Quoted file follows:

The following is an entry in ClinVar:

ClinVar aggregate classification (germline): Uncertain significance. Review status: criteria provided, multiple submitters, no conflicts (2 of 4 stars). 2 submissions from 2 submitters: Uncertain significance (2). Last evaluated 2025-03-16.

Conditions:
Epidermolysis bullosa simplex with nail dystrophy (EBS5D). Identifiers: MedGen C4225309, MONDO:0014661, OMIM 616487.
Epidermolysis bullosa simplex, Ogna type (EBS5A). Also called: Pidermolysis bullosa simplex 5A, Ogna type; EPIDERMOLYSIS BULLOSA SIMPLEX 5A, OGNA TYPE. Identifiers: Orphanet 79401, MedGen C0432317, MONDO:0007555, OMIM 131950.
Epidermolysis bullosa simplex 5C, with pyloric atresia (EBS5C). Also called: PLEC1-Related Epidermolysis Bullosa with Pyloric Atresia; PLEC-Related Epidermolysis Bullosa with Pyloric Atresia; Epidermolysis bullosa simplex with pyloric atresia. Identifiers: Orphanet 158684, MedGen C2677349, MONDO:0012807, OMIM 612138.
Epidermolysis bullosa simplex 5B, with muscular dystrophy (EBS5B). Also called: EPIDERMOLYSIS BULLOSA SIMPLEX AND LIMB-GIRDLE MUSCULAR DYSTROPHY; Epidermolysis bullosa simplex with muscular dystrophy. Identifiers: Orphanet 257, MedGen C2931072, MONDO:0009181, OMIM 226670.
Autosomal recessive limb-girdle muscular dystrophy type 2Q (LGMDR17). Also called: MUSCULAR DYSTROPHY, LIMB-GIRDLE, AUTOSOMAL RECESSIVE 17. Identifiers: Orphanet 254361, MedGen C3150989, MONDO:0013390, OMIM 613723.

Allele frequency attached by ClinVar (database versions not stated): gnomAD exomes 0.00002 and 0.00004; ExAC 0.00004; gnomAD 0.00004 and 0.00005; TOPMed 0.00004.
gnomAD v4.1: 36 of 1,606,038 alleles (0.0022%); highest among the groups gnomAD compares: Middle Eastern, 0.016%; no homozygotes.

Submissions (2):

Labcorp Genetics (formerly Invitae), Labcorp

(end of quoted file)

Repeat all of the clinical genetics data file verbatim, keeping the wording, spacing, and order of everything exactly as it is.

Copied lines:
The following is an entry in ClinVar:

ClinVar aggregate classification (germline): Uncertain significance. Review status: criteria provided, multiple submitters, no conflicts (2 of 4 stars). 2 submissions from 2 submitters: Uncertain significance (2). Last evaluated 2025-03-16.

Conditions:
Epidermolysis bullosa simplex with nail dystrophy (EBS5D). Identifiers: MedGen C4225309, MONDO:0014661, OMIM 616487.
Epidermolysis bullosa simplex, Ogna type (EBS5A). Also called: Pidermolysis bullosa simplex 5A, Ogna type; EPIDERMOLYSIS BULLOSA SIMPLEX 5A, OGNA TYPE. Identifiers: Orphanet 79401, MedGen C0432317, MONDO:0007555, OMIM 131950.
Epidermolysis bullosa simplex 5C, with pyloric atresia (EBS5C). Also called: PLEC1-Related Epidermolysis Bullosa with Pyloric Atresia; PLEC-Related Epidermolysis Bullosa with Pyloric Atresia; Epidermolysis bullosa simplex with pyloric atresia. Identifiers: Orphanet 158684, MedGen C2677349, MONDO:0012807, OMIM 612138.
Epidermolysis bullosa simplex 5B, with muscular dystrophy (EBS5B). Also called: EPIDERMOLYSIS BULLOSA SIMPLEX AND LIMB-GIRDLE MUSCULAR DYSTROPHY; Epidermolysis bullosa simplex with muscular dystrophy. Identifiers: Orphanet 257, MedGen C2931072, MONDO:0009181, OMIM 226670.
Autosomal recessive limb-girdle muscular dystrophy type 2Q (LGMDR17). Also called: MUSCULAR DYSTROPHY, LIMB-GIRDLE, AUTOSOMAL RECESSIVE 17. Identifiers: Orphanet 254361, MedGen C3150989, MONDO:0013390, OMIM 613723.

Allele frequency attached by ClinVar (database versions not stated): gnomAD exomes 0.00002 and 0.00004; ExAC 0.00004; gnomAD 0.00004 and 0.00005; TOPMed 0.00004.
gnomAD v4.1: 36 of 1,606,038 alleles (0.0022%); highest among the groups gnomAD compares: Middle Eastern, 0.016%; no homozygotes.

Submissions (2):

Labcorp Genetics (formerly Invitae), Labcorp